Imagine for a moment that you owe a violent loan shark $10,000 by tomorrow morning. But today you have only $7,000.
Now suppose you visit an economist for help. You desperately ask, “What am I to do?!”
Our economist, being highly trained, administers a risk-tolerance questionnaire to gauge your preferences about risk. As it turns out, you are pretty risk averse.
“There is nothing I can do,” our economist sadly concludes. “There just isn’t enough time for a low-fee 60/40 portfolio to earn 43% by tomorrow.”
As silly as all this sounds, your debt to the shadow economy financier illustrates the failings of traditional theories for utility and, by extension, the portfolio theory which is built upon them.
Behavioral finance has filled this gap, offering models for how people actually behave. But that has done little to dispel the argument that people still behave irrationally. If you want to behave rationally, the logic goes, you still need traditional utility theory.
But what if our traditional models of choice simply aren’t measuring people’s true objectives? What if people are just a little more rational than we previously thought?
This is where goals-based utility theory attempts to bridge the gap between normative and behavioral finance. By modeling people’s actual goals, all of their resources — wealth included — become tools to accomplish those goals rather than ends within themselves. Rather than being always and everywhere variance averse, goals-based utility theory shows that preferences toward portfolio variance depend on the situation.
So, back to the subject of your $10,000 debt and its pay-by date. Under a goals-based paradigm, after exhausting all other options, our economist may rightly recommend you head to a casino and gamble that $7,000 in hopes of winning the extra $3,000. Because anything less than $10,000 is a hospital visit, high-variance outcomes are your only hope.
As crazy as it sounds, gambling, even with a negative expected value, is the rational choice in this context. I know, this is blasphemy!
Risk-tolerance questionnaires in cases like this are also entirely superfluous. Traditionally, they attempt to assess someone’s aversion to portfolio variance. Variance aversion is the lone human input in mean-variance optimization, and while some believe the questionnaires that measure this are ineffective, there is simply nowhere to input that variable for goals-based investors. Make no mistake, optimizing the achievement of goals requires many human variables — time horizon, current wealth, relative goal values, and so on — but how you feel about portfolio movement isn’t one of them.
This should not come as a shock. Imagine going to a medical doctor for a battery of tests and physical inspections — only to find out that the sole metric for determining your treatment is the pain-tolerance questionnaire your doctor administered at intake. Why complete any financial planning work at all if variance aversion is the only relevant variable?
Fundamentally, goals-based portfolio theory seeks to fuse the financial planning and money management processes. Most of the time, optimal goals-based portfolios will match optimal mean-variance portfolios, but not always.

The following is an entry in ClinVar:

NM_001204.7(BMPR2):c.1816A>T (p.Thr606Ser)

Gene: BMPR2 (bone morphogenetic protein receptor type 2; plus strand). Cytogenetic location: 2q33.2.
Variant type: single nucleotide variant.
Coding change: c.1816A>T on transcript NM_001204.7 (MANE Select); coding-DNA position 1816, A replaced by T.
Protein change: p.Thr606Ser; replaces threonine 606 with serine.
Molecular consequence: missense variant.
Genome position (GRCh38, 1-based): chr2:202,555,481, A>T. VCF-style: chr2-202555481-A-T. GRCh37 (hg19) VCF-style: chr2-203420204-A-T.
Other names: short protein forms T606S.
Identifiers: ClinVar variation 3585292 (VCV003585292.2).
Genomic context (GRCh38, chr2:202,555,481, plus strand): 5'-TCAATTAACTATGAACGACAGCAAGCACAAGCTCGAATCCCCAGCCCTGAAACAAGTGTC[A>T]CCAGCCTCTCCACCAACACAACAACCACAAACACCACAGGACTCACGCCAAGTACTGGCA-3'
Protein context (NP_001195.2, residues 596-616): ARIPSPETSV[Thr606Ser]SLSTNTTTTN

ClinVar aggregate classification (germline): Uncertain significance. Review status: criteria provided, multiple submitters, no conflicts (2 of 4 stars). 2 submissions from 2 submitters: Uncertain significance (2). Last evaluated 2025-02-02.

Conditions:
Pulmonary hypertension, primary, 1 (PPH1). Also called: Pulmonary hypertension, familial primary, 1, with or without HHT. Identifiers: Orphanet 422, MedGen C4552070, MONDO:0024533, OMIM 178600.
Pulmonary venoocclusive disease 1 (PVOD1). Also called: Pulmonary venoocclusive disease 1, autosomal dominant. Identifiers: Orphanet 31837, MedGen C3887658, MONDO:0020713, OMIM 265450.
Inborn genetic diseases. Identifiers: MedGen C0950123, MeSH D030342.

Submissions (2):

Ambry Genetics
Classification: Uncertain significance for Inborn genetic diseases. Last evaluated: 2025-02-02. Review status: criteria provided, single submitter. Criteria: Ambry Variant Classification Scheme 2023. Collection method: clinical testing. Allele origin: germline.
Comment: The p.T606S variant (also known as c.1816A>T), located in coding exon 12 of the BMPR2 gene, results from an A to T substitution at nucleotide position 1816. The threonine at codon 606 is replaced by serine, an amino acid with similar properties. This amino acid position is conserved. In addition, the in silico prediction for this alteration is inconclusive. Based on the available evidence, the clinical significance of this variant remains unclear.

For example, high-variance investments, which have been more or less eliminated from optimal mean-variance portfolios, may yet have a role to play for goals-based investors. Behavioral finance predicts that individuals will have aspirational goals, but it offers no “shoulds” with respect to them: For example, you should dedicate $xx to this goal and you should invest in this portfolio to achieve it, etc.
Traditional finance constrains away aspirational goals by mandating a portfolio’s expected return be greater than the goals’ required return. But what are aspirational goals if not return requirements that are much larger than those offered by traditional investments? Goals-based investment theory not only acknowledges these goals, it provides budgets and portfolios for them.
In the end, goals-based investing is simply about using financial markets to achieve your goals under real-world constraints. But that can only happen by first understanding and modeling the objectives you’re actually trying to achieve. Investing is not about managing variance and return, it is about achieving goals. Portfolio variance and returns are inputs to that equation, but they are not the equation.
Modern portfolio theory, then, is mostly right. It just isn’t quite right.
It is wrong about eschewing high-variance, low-return investments always and everywhere. It is wrong about using variance-aversion as the only input for optimal portfolios. It is silent when asked how you should divide your funds across your goals.
In the end, if you have goals to achieve, you should be a goals-based investor. Indeed, if you owed $10,000 to a violent loan shark, which tools would you reach for?
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All posts are the opinion of the author. As such, they should not be construed as investment advice, nor do the opinions expressed necessarily reflect the views of CFA Institute or the author’s employer.
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